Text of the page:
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Publication numberUS4040795 A
Publication typeGrant
Application numberUS 05/568,431
Publication dateAug 9, 1977
Filing dateApr 16, 1975
Priority dateJun 4, 1974
Publication number05568431, 568431, US 4040795 A, US 4040795A, US-A-4040795, US4040795 A, US4040795A
InventorsLothar Jung
Original AssigneeLothar Jung
Export CitationBiBTeX, EndNote, RefMan
External Links: USPTO, USPTO Assignment, Espacenet
Method for the conversion of crystalline silica raw materials into amorphous silica
US 4040795 A
Abstract
The apparatus is a rotatable resistance heating furnace including a rotatable cylindrical body portion having an interior space in the form of a truncated cone. The base of the truncated cone forms a discharge opening for rapid discharge of the amorphous silica. The furnace is provided with a resistance heating element which extends into the furnace interior through a top opening. In one embodiment a slidable filling tube is provided for charging the furnace during rotation thereof. The process utilizes the above-described apparatus and involves heating the crystalline silica to a temperature sufficient to convert it to the amorphous state, evacuating the furnace during the conversion to draw off by-product gases, and rotating the furnace to a speed sufficient to bring about a separation between the silica charge and the resistance heating element.
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Claims(4)
What is claimed:
1. In a process for the conversion of particulate crystalline silica into an amorphous silica mass by charging a furnace with the particulate crystalline silica and heating the charge to a temperature within the range of from about 1,728 to about 1,900 C. for a period of time sufficient to melt and convert the silica to the amorphous state while evacuating the furnace to draw off gaseous by-products and rotating the furnace at a speed sufficient to cause the silica charge to be forced against the furnace wall, wherein the furnace is a vertically mounted rotatable electric furnace provided with a central internal resistance heating element and with a cylindrical body portion having an interior surface defining an interior of a configuration approximating a truncated cone, the base of the cone defining a bottom discharge opening, the improvement comprising:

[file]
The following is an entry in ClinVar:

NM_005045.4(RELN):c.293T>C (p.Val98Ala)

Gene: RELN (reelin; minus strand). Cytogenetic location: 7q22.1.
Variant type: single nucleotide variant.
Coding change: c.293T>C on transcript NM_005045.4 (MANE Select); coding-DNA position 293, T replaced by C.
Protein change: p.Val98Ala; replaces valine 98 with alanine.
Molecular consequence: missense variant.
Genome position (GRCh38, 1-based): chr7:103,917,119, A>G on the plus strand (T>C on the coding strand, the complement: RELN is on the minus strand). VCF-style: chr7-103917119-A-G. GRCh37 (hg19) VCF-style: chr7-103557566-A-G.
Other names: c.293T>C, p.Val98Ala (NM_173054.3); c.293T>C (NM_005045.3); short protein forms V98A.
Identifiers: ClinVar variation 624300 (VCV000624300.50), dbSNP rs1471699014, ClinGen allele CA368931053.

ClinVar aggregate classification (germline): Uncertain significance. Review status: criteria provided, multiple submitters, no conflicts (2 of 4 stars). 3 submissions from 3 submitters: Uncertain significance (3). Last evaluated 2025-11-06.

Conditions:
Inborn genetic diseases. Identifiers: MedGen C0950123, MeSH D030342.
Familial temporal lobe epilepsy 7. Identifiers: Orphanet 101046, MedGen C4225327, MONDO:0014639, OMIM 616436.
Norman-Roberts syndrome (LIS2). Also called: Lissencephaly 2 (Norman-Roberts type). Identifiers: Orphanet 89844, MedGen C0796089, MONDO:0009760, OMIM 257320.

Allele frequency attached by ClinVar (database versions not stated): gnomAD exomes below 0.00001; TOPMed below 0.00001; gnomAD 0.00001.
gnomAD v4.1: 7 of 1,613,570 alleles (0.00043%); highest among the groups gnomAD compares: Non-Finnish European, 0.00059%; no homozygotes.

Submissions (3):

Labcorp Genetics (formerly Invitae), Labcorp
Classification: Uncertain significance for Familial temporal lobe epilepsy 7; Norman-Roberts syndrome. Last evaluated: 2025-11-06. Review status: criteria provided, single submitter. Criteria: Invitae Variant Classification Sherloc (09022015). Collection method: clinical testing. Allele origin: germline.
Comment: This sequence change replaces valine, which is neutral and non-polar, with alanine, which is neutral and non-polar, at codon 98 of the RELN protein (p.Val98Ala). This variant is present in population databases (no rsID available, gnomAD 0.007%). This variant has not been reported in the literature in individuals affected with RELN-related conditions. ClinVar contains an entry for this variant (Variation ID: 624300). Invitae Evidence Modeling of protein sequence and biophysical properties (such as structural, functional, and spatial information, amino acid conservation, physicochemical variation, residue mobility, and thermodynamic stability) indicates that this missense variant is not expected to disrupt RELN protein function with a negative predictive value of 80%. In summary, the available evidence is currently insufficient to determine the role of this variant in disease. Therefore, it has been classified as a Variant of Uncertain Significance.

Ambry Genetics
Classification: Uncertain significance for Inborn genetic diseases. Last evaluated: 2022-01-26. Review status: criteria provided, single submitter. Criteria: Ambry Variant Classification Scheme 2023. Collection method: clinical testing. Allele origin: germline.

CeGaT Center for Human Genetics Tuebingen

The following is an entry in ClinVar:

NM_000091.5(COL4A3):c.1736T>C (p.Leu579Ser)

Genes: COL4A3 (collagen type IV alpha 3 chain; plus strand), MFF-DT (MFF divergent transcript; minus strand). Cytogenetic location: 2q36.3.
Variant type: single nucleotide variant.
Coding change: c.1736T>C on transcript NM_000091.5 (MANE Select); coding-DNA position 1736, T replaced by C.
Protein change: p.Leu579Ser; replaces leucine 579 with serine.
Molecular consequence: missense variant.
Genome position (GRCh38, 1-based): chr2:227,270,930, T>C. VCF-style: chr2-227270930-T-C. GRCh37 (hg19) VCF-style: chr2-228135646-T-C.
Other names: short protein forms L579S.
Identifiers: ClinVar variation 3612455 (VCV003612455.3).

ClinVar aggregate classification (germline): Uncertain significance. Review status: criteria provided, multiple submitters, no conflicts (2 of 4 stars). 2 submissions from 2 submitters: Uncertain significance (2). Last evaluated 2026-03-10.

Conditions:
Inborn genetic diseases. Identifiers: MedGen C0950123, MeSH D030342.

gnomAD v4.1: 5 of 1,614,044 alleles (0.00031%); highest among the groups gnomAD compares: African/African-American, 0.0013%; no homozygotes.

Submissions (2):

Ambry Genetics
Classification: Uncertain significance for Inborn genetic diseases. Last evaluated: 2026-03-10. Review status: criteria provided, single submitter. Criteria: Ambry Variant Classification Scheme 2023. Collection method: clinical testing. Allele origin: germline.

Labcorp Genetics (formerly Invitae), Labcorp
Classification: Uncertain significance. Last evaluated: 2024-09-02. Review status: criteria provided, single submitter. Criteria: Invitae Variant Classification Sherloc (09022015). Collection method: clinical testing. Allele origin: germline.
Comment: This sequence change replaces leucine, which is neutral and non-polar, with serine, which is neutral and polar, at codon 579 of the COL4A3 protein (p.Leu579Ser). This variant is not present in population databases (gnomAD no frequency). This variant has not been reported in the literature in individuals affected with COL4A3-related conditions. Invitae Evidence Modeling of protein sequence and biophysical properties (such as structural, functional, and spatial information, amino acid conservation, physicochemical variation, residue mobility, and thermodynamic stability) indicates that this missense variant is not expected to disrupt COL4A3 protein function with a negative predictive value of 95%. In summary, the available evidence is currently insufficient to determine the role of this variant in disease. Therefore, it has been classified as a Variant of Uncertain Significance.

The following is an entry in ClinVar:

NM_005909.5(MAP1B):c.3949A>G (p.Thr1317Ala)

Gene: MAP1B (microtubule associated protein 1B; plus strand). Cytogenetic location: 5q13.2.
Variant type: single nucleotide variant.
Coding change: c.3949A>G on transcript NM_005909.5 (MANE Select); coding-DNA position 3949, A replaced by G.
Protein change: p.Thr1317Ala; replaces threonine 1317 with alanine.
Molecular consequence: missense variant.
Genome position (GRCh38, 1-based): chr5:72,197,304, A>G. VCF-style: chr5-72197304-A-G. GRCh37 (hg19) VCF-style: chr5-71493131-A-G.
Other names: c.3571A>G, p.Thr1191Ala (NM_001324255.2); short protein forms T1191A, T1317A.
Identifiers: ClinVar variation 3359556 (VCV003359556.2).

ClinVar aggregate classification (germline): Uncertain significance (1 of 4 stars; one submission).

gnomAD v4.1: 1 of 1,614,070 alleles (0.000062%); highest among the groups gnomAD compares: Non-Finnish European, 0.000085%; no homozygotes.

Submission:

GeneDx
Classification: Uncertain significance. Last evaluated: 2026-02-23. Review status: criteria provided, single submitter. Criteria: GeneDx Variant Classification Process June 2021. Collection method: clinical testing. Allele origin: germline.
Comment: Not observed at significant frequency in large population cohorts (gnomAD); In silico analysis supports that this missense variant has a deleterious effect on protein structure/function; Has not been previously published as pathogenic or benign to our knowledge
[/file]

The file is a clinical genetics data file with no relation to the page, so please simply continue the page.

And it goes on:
cooling the amorphous silica mass within the furnace to a temperature within the range of 1,300-1,400 C. to rigidify the mass and then rapidly discharging said cooled rigid mass through the furnace bottom by gravity to permit more rapid cooling.
2. The process of claim 1 wherein the furnace is filled with particulate silica and then heated to a temperature within the range of from about 1,728 to about 1,900 C. for a period of time sufficient to bring about a separation of the silica mass from the resistance heating element and wherein rotation is started at the end of said period of time.
3. The process of claim 1 utilizing a furnace additionally provided with an axially movable filling tube and wherein rotation of the furnace is started prior to charging the particulate silica through said filling tube, said process further comprising withdrawing the filling tube from the furnace during charging so as to deposit the particulate silica along the length of the interior of the furnace.